Understanding Rating Systems for Home Health Agencies

The Centers for Medicare and Medicaid Services (CMS) offer the encompassing Home Health Compare (HHC) website. However, the amount of information on this site can inundate a consumer who is using it as part of the selection process for a home health provider. With the Affordable Care Act calling for transparent, easily-understood, public reporting of quality of care information, last summer CMS implemented the Quality of Patient Care Star Rating, which is based on OASIS assessment and Medicare claims data. However, by the end of January 2016 this 5-star rating system will not be the only tool available publicly to consumers. Patient Survey Star Ratings based on a patient’s care measures from the Home Health Consumer Assessment of Healthcare Providers and Systems (HHCAHPS) survey tool will be visible also on CMS’ Home Health Compare website. These two surveys definitely will help guide consumers as they select a home health provider.

So how are the star ratings determined and is every home health agency automatically included in these evaluation systems? Currently, there are 27 quality measures publicly reported on HHC including 13 process measures, 9 outcome measures, and 5 patient experience of care measures. However, the Quality of Patient Care Star Ratings are based and calculated on a subset of only 9 of these 27 quality measures. These measures include:

Process Measures

  • Timely Initiation of Care
  • Drug Education on all Medications Provided to Patient/Caregiver
  • Influenza Immunization Received for Current Flu Season

Outcome Measures

  • Improvement in Ambulation
  • Improvement in Bed Transferring
  • Improvement in Bathing
  • Improvement in Pain Interfering With Activity
  • Improvement in Dyspnea

In comparison, the new Patient Survey Star Ratings will be based on the HHCAHPS data available for viewing on the HHC website. This information is based on a national, standardized, 34-item HHCAHPS survey of patients’ experience of care provided by their home health agency. The star ratings are applied to each publicly reported composite measure and to the HHCAHPS global item. As you can see below, these measures are based on specific survey questions.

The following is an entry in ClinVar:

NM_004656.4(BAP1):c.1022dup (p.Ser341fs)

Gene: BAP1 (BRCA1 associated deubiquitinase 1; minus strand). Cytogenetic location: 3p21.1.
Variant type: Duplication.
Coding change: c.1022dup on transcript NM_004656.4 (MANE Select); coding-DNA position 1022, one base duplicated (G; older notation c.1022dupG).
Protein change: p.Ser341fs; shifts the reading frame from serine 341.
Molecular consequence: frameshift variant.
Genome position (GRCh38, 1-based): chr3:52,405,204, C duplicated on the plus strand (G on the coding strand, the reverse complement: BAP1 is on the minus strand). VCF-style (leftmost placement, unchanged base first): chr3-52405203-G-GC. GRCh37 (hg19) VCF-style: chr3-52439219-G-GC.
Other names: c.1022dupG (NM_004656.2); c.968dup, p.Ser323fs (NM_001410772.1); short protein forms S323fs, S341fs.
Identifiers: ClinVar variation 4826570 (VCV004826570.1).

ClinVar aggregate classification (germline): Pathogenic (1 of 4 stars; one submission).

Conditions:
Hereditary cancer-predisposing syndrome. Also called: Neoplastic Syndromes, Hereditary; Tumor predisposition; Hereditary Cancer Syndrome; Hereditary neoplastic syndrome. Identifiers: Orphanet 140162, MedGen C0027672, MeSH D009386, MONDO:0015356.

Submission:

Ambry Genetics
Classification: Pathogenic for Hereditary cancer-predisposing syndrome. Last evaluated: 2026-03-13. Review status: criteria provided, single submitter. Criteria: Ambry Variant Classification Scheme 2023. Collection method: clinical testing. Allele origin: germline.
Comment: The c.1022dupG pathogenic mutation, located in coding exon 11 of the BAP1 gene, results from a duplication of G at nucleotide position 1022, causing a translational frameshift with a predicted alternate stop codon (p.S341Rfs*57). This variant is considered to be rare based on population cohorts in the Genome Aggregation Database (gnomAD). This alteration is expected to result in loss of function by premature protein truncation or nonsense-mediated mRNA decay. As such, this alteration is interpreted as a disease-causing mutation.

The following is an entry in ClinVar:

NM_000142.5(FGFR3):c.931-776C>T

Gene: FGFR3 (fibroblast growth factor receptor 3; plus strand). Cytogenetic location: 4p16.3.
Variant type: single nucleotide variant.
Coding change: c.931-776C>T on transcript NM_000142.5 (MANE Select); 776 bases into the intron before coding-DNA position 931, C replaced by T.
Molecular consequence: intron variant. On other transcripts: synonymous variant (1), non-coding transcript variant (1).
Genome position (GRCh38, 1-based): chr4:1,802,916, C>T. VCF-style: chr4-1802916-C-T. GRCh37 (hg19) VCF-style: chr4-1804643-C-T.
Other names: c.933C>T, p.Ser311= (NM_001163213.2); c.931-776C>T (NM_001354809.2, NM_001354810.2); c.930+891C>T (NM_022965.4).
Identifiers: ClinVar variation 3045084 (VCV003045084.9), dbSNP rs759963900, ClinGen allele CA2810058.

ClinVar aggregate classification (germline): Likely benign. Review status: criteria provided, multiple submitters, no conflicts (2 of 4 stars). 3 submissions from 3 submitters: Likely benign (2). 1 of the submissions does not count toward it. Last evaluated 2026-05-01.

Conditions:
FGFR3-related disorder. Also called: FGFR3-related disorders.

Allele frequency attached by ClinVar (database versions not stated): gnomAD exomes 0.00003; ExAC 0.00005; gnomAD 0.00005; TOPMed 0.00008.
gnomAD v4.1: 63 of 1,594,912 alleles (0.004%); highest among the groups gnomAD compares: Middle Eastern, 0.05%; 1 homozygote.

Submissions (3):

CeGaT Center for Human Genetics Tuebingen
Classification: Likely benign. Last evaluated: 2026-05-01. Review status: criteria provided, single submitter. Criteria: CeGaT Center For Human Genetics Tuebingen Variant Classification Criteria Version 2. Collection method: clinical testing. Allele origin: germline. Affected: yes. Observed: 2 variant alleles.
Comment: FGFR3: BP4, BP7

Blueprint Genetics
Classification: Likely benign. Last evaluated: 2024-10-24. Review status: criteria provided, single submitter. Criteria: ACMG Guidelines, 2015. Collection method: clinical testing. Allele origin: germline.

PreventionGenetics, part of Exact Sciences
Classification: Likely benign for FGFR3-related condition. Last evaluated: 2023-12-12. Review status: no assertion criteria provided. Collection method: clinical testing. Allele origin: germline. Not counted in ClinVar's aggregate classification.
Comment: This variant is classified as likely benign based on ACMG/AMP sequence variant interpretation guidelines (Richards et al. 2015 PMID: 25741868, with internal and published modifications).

The three HHCAHPS composite measures are determined by the following question categories:

  • Care of Patients comprised of questions 9, 6, 19 and 24.
  • Communication Between Providers and Patients comprised of questions 2, 15, 17, 18, 22, and 23.
  • Specific Care Issues comprised of questions 3, 4, 5, 10, 12, 13, and 14.

The HHCAHPS global item is based on question 20, which relates to the Overall Rating of Care Provided by the Home Health Agency. Finally, the Patient Survey Star Ratings also include a summary star that averages the three composite measures with the overall rating.
However, a home health agency is not automatically included in these two rating systems. After six months of Medicare-certification home health agencies potentially are eligible to participate in the Quality of Patient Care Star Ratings.

However, before a provider can participate it also must have for each measure a minimum of 20 complete quality episodes of data. A quality episode spans from admission or resumption of care to discharge or transfer to an inpatient facility. Since most quality measures are calculated at the time of discharge, episodes must have an end-of-care date within the 12-month reporting period regardless of the start of care date. In addition, agencies also must have reported data for five of the nine measures used in the Quality of Patient Care Star Ratings calculation.

While eligibility for home health agencies to participate in the Patient Survey Star Ratings includes 40 or more completed surveys of data over a four-quarter period. This minimum number of surveys is critical in order to ensure statistical reliability. However, smaller agencies that may not have 40 or more completed surveys for calculating star ratings will still have their HHCAHPS data publicly posted on the HHC website.

As you can see, achieving a 5-star rating is not an easy feat. However, we offer many webinars, onsite training, consulting and manuals that cover the key elements of these rating systems. 5 Star Consultants can help your home health agency to become one of the less than 300 providers across the nation that has achieved a 5-star rating currently. Please contact us today for further information.

Source: Centers for Medicare and Medicaid Services Website

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